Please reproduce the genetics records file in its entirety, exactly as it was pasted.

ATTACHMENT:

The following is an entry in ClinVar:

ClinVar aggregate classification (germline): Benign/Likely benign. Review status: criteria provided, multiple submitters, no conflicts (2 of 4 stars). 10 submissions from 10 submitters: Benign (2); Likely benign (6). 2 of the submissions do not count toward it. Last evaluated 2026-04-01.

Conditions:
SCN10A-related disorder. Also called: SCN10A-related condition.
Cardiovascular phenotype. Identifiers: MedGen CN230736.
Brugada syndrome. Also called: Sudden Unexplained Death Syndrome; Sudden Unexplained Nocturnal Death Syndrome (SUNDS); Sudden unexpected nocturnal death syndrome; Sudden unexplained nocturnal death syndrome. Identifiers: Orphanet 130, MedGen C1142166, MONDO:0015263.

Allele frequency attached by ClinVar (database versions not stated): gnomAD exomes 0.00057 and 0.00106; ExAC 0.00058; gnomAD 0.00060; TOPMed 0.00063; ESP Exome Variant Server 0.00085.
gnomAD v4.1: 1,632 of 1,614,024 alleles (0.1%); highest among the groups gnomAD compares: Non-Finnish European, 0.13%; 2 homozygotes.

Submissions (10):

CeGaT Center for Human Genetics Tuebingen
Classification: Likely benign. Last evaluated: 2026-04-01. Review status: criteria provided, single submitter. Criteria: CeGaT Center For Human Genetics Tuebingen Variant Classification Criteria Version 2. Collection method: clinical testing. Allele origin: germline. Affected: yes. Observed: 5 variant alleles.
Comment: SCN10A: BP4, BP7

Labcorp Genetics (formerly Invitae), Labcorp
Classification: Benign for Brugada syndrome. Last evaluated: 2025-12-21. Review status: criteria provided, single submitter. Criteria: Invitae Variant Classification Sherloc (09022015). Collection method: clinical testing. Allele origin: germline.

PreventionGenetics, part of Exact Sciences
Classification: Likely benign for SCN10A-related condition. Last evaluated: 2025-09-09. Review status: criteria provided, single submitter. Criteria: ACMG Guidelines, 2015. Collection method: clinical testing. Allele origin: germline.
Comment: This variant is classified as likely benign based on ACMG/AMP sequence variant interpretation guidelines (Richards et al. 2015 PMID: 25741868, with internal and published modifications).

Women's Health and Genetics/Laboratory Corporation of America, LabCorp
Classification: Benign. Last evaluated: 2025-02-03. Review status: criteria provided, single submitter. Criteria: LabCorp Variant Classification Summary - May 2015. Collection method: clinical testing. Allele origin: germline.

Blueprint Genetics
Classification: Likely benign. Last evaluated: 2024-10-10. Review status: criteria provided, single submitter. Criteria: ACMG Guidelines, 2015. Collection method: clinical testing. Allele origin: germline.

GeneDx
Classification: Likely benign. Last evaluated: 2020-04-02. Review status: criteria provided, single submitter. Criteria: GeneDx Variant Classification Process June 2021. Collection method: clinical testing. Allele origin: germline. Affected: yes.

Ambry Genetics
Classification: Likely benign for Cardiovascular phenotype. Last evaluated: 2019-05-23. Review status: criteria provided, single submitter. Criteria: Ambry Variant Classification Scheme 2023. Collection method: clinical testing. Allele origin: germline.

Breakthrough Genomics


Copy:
The following is an entry in ClinVar:

ClinVar aggregate classification (germline): Benign/Likely benign. Review status: criteria provided, multiple submitters, no conflicts (2 of 4 stars). 10 submissions from 10 submitters: Benign (2); Likely benign (6). 2 of the submissions do not count toward it. Last evaluated 2026-04-01.

Conditions:
SCN10A-related disorder. Also called: SCN10A-related condition.
Cardiovascular phenotype. Identifiers: MedGen CN230736.
Brugada syndrome. Also called: Sudden Unexplained Death Syndrome; Sudden Unexplained Nocturnal Death Syndrome (SUNDS); Sudden unexpected nocturnal death syndrome; Sudden unexplained nocturnal death syndrome. Identifiers: Orphanet 130, MedGen C1142166, MONDO:0015263.

Allele frequency attached by ClinVar (database versions not stated): gnomAD exomes 0.00057 and 0.00106; ExAC 0.00058; gnomAD 0.00060; TOPMed 0.00063; ESP Exome Variant Server 0.00085.
gnomAD v4.1: 1,632 of 1,614,024 alleles (0.1%); highest among the groups gnomAD compares: Non-Finnish European, 0.13%; 2 homozygotes.

Submissions (10):

CeGaT Center for Human Genetics Tuebingen
Classification: Likely benign. Last evaluated: 2026-04-01. Review status: criteria provided, single submitter. Criteria: CeGaT Center For Human Genetics Tuebingen Variant Classification Criteria Version 2. Collection method: clinical testing. Allele origin: germline. Affected: yes. Observed: 5 variant alleles.
Comment: SCN10A: BP4, BP7

Labcorp Genetics (formerly Invitae), Labcorp
Classification: Benign for Brugada syndrome. Last evaluated: 2025-12-21. Review status: criteria provided, single submitter. Criteria: Invitae Variant Classification Sherloc (09022015). Collection method: clinical testing. Allele origin: germline.

PreventionGenetics, part of Exact Sciences
Classification: Likely benign for SCN10A-related condition. Last evaluated: 2025-09-09. Review status: criteria provided, single submitter. Criteria: ACMG Guidelines, 2015. Collection method: clinical testing. Allele origin: germline.
Comment: This variant is classified as likely benign based on ACMG/AMP sequence variant interpretation guidelines (Richards et al. 2015 PMID: 25741868, with internal and published modifications).

Women's Health and Genetics/Laboratory Corporation of America, LabCorp
Classification: Benign. Last evaluated: 2025-02-03. Review status: criteria provided, single submitter. Criteria: LabCorp Variant Classification Summary - May 2015. Collection method: clinical testing. Allele origin: germline.

Blueprint Genetics
Classification: Likely benign. Last evaluated: 2024-10-10. Review status: criteria provided, single submitter. Criteria: ACMG Guidelines, 2015. Collection method: clinical testing. Allele origin: germline.

GeneDx
Classification: Likely benign. Last evaluated: 2020-04-02. Review status: criteria provided, single submitter. Criteria: GeneDx Variant Classification Process June 2021. Collection method: clinical testing. Allele origin: germline. Affected: yes.

Ambry Genetics
Classification: Likely benign for Cardiovascular phenotype. Last evaluated: 2019-05-23. Review status: criteria provided, single submitter. Criteria: Ambry Variant Classification Scheme 2023. Collection method: clinical testing. Allele origin: germline.

Breakthrough Genomics